Planning Project 1

When I first read the article, “How to Land Your Kid in Therapy” by Lori Gottlieb from the Atlantic for a class in high school, I knew I wanted to become a psychologist. It was a profession I had thought about before since I like helping people and have always noticed the behaviors of people around me, however Gottlieb’s account of her psychology practice drew me in even more. The article was written so well– even though I was in my teens, did not know what being a parent was like, and did not know how psychologists did what they did, I was able to follow the article and stay engaged.

The article leads the reader through a mystery– why young adults struggle to feel happy and satisfied despite them having what seemed to be a fulfilling childhood and parents that were “…nothing to complain about” (Gottlieb, 2011). This article allowed me to see how complex and unpredictable human psychology is, and I remembered it ever since the first time I read it.

The article begins by introducing the writer, who adds a personal aspect to the reading by using the first person. She continues to include a personal account of her journey to find the hidden reason behind a problem that many of her patients had in common, which causes the reader to feel like they are embarking on the journey with her, gathering evidence and knowledge that will eventually lead to some explanation.

The author poses questions to the reader, which contributes to establishing a connection between writer and reader, something that I hope to achieve in my project. After going through the accounts her patients gave of their comfortable childhoods, Gottlieb questions, “Was it possible these parents had done too much?” (Gottlieb, 2011). She then goes on to explain why she came up with this question, keeping her readers informed and involved. Gottlieb almost involves the reader in her process of exploration, keeping them on their toes to be prepared to make hypotheses based on the gathered evidence with her.

Gottlieb intertwines work from other writers and mental health doctors who have researched the connection between what aspects of life leads to happiness. In doing this, Gottlieb creates a personal narrative that goes even farther and teaches her reader helpful background information that contributes to her story.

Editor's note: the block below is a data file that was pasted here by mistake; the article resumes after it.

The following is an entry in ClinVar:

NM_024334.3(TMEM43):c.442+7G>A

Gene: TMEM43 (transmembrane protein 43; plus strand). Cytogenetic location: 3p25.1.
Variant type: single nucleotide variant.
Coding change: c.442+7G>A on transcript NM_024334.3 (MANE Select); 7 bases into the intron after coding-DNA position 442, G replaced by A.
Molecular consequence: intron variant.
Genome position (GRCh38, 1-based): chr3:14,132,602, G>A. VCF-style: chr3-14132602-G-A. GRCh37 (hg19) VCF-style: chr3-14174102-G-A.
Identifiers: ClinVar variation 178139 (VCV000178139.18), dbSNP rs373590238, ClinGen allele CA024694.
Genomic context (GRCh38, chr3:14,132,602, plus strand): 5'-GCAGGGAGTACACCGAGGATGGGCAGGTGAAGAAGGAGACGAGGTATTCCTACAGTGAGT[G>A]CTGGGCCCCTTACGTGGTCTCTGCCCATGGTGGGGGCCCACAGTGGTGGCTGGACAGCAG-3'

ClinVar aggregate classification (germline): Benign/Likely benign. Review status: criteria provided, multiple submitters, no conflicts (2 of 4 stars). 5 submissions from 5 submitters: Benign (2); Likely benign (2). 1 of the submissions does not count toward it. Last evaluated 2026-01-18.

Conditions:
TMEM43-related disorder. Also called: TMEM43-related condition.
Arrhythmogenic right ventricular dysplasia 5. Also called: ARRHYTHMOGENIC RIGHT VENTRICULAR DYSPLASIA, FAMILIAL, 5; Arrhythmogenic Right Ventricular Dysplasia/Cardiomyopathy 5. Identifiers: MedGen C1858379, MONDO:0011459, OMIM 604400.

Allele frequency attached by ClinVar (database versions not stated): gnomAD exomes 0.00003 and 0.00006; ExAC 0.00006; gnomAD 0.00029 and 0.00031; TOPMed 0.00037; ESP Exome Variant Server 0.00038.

Even though her article includes a lot of research about the subject she investigates with psychology, the personal element is still emphasized to her readers. She connects the research back to her own life. This is especially evident in the last paragraph of her article when she says recounts a therapy session with a patient and how she “…nodded like a therapist, and then…answered like a parent” (Gottlieb). This causes the reader to see her as not only a professional in the psychology field, but also a human who has vulnerability just like her patients.

This article represents a piece of writing that I think is both excellently written, and one that I wish to emulate in some ways for Project 1. I wish to emulate its sense of exploration, personal connection with the reader, and honesty that comes through in Gottlieb’s account of her psychology practice and experience as a parent. I want my readers to learn about my story not in an upfront, immediate way. I would like to explore my own story throughout my writing piece just as my readers do. I would like to connect the underlying message of my piece my life as a whole so that my readers can do the same.


2 thoughts to “Planning Project 1”

  1. I think that the ways in which you want to apply Gottlieb’s stylistic choices to your own writing are really creative. I doubt that you are going to be completing your project from the point of view of a psychologist, which is why I was initially curious as to where you were going to go with this, but you managed to take away a couple great ideas from her article– the idea of explaining yourself/your situation in a natural, easy to connect with way, similar to how Gottlieb treats both her patients and her readers.

  2. This is so interesting! I’m also very interested in human behavior (which you probably already know after discussing our project ideas together). First of all your description of Gottlieb’s article is very intriguing and made me feel as if I had read the essay myself. So good job! I like the key aspects you pulled from the article that you wish to emulate yourself. Exploration, connection with the reader, and honesty are three things that make for a good piece of writing. I like how you were able to use this article (even though it’s an investigative psychological piece) and draw from it things which you can use for our repurposing project. One of the pieces of writing I wrote about was my favorite novel, Outlander, and even though I certainly don’t plan on writing a book for this project, I like how she writes. As long as we keep in mind what it is we are trying to emulate during our own writing process, we will hopefully start to sound like those we admire most (with a twist of our own voice of course).

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